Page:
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HealthInfo Waitaha Canterbury

Overactive bladder (irritable bladder)

An overactive bladder is when your bladder suddenly contracts. It happens without you being in control, and when your bladder is not full.

It's a common condition but often no cause can be found for the repeated and uncontrolled bladder contractions.

Both men and women can be affected, and it can lead to leakage of wee (urine).

Causes of overactive bladder

The causes of overactive bladder aren't fully understood. The bladder muscle becomes overactive and contracts when you do not want it to.

Normally, the bladder muscle is relaxed as the bladder gradually fills up. As the bladder is gradually stretched, we get a feeling of wanting to wee (urinate) when the bladder is about half full.

Most people can hold on quite easily for some time after this initial feeling until a convenient time to go to the toilet. But with an overactive bladder, the bladder muscle seems to give wrong messages to the brain. The bladder may feel fuller than it actually is. The bladder contracts too early when it is not very full. This can make you suddenly need the toilet. In effect, you have much less control over when your bladder contracts to wee (urinate).

There are treatments for overactive bladder so it's important to talk to your general practice team about any bladder problems.

Symptoms of overactive bladder

Treating overactive bladder

Bladder retraining

The aim of bladder retraining is to slowly stretch your bladder so it can hold larger and larger volumes of wee. In time, your bladder muscle should become less overactive, and you should become more in control of your bladder. This means that more time can elapse between feeling the desire to wee and having to get to a toilet. Leaks of urine are then less likely.

Pelvic floor exercises

Regular exercises to strengthen your pelvic floor muscles can help you avoid leaking wee when your bladder muscles contract at unpredictable times. You should learn how to do pelvic floor exercises at the same time as bladder retraining, with help from a continence advisor if needed.

See Pelvic floor training for women and men.

Medicines

An anticholinergic medicine such as solifenacin acts on your bladder muscles to help reduce the frequency and severity of contractions. This can provide some immediate benefit and help you control your bladder while you learn the exercises and techniques described above. After a time, when you've regained bladder control, it may be possible to slowly reduce and stop using the medicines. A dry mouth or indigestion are possible side effects with these drugs.

Women can experience estrogen hormone deficiency, which has been associated with urinary urgency and frequency. Vaginal estrogen cream has been shown to reduce these symptoms.

If there has been no improvement with these treatments, your doctor may refer you to a specialist called a urologist, who can investigate the problem further and consider other treatments. These include botulinum toxin injections at sites within the bladder and sometimes surgery.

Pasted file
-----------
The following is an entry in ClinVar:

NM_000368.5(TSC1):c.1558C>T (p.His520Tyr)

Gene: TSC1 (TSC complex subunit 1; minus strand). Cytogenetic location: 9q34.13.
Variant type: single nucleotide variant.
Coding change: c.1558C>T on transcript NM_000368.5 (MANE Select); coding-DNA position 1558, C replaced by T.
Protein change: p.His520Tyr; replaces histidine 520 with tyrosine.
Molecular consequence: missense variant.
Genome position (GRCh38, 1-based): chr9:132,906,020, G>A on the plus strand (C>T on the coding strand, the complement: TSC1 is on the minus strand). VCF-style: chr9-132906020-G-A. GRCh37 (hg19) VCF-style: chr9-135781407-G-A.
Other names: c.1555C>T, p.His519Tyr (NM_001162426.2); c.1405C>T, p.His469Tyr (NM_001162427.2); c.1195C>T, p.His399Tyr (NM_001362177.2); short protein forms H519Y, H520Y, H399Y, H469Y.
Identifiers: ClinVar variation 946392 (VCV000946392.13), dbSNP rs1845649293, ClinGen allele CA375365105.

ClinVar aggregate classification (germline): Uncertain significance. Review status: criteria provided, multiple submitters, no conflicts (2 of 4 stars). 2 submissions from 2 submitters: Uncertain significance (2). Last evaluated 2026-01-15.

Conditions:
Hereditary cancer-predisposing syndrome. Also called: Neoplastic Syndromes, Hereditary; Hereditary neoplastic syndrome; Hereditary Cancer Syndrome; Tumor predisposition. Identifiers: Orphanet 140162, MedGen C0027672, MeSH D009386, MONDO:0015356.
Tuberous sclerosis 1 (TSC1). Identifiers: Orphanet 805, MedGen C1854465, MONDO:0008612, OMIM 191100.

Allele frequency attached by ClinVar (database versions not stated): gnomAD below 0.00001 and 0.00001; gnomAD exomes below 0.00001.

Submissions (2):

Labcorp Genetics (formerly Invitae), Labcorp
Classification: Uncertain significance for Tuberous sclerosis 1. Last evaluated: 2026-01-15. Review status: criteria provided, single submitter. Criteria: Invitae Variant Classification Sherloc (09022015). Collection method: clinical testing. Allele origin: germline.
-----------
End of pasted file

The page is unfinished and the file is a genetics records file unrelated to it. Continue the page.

Self-care with overactive bladder

Getting to the toilet

Make this as easy as possible. If you have mobility issues, consider special adaptations like a handrail or a raised toilet seat.

Manage caffeine and alcohol

Tea, coffee, cola, energy drinks and some pain relief tablets contain caffeine. Some herbal teas and green tea can also contain caffeine. Caffeine is a diuretic and increases the amount of wee your body makes. Caffeine may also directly stimulate your bladder to make your urgency symptoms worse. It may be worth trying without caffeine for a week or so to see if your symptoms improve.

If your symptoms do improve, you may not want to give up caffeine completely. But you may wish to limit the times that you have a caffeine-containing drink. Also, you'll know to be near a toilet whenever you have caffeine.

In some people, alcohol may make symptoms worse. The same advice applies as with caffeine drinks.

Drink normal quantities of fluids

It may seem sensible to cut back on the amount that you drink so your bladder doesn't fill so quickly. But this can make your symptoms worse as your wee becomes more concentrated, which may irritate your bladder muscle. Aim to drink normal quantities of fluids each day. This is usually about two litres (about six to eight cups) of fluid per day – and more in hot climates and hot weather.

Only go to the toilet when you need to

Some people get into the habit of going to the toilet more often than they need. They may go when their bladder only has a small amount of wee so as "not to be caught short". This may sound sensible, as some people think the symptoms of an overactive bladder will not develop if their bladder doesn't fill very much and they empty it regularly. But this can make symptoms worse in the long run.

If you go to the toilet too often, your bladder becomes used to holding less wee. Your bladder may then become even more sensitive and overactive at times when it's stretched a little. So, you may find that when you need to hold on a bit longer (for example, if you go out), your symptoms are worse than ever.

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Content shared between HealthInfo Canterbury, KidsHealth and Health Navigator NZ as part of a National Health Content Hub collaborative. Page created April 2023.

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Review key: HIURS-53047